Early Party organizers gather to recall 1980s to early 1990s
By Mike Feinstein, Green Party of California
When and how did the U.S. Greens start? What were the early “salad days” like, in terms of dreams, goals and challenges? What choices were made then that helped lead to where we are today?
These questions and others brought 11 Greens who were active in the 1980s and early 1990s together for a weekend of reminiscing, recalling, and writing U.S. Green history. With no single place where this early history is chronicled, they hoped the product of their weekend would provide an enduring account of the origins of the Greens in the United States.
They proceeded chronologically, year by year, from plans for the founding meeting of U.S. Greens in 1984, through the key meetings and events up to the summer of 1991.
Ben Kjelshus and Charlene Spretnak talked of how the call for a Green founding meeting in the U.S. occurred at the First North American Bioregional Congress in Excelsior Springs, MO, May 1984. Spretnak and Howie Hawkins then recounted the founding meeting itself, when approximately 60 people met at Macalaster College in St. Paul, Minnesota and founded what later became known as the Green Com mit tees of Correspondance (GcoC).
Dee Berry spoke of being the first Coordinator of the GcoC Clearinghouse in Kansas City, MO and its operations after it was first established in 1985, and how after serving for four years, she asked the Interregional Council (IC) to appoint someone new because she believed in rotation of power.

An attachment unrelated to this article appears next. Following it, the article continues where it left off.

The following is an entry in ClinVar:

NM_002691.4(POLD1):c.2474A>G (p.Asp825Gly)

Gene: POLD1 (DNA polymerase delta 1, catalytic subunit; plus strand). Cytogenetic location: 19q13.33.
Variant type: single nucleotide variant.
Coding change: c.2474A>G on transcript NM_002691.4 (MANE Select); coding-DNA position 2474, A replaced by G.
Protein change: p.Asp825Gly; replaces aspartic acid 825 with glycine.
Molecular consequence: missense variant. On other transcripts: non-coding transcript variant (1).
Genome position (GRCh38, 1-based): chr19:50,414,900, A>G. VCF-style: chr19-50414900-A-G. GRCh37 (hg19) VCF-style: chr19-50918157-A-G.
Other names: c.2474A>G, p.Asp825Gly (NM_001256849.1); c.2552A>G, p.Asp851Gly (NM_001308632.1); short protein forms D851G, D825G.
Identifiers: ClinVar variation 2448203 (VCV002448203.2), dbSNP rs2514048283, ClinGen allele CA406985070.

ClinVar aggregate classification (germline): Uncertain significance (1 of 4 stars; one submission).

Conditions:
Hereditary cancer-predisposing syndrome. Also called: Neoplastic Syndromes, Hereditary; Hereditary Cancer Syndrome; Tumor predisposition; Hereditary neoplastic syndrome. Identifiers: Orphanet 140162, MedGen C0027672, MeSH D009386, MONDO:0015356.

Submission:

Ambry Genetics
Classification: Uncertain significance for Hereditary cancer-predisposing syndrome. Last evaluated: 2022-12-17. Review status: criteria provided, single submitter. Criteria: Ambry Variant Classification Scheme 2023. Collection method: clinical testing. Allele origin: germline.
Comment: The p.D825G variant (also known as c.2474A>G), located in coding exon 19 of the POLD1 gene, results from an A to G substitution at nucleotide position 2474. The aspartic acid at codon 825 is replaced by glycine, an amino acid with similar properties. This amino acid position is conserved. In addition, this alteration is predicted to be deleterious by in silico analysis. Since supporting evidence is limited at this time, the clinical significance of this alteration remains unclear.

The IC meetings that began in 1985 were also a prime discussion topic. These meetings brought together representatives from large regions of Green locals from across the country. It was at the IC meetings that decisions were made like where to locate the Kansas City Clearinghouse, and to launch the first national Green program process—the Strategic Policy Approaches in Key Areas (SPAKA), which was spearheaded by John Rensenbrink and ran from 1988 to1990.
by former California Green Coordinating Committee member Tom Bolema, the discussions were videotaped and will be used for video production and as the basis for written text. A website has been established at www.studygreens.org/history/us that will chronicle this product.
On Sunday, independent filmmakers Julie Eisenberg and Babette Hogan from Polidoc Productions who are doing a documentary on the 2008 U.S. Green presidential nomination process and campaign called “Seriously GREEN” did interviews of attendees for the film.
Green History weekend participants plan to continue their work on-line, interactively recounting their history, and are involving other Greens active in the 1980s and early 1990s. They plan to meet next in spring 2009 in Kansas City, with the focus on the early 1990s through the 1996 election and the founding of the Association of State Green Parties.
This article is the first in a series exploring the history of the Green Party in the United States.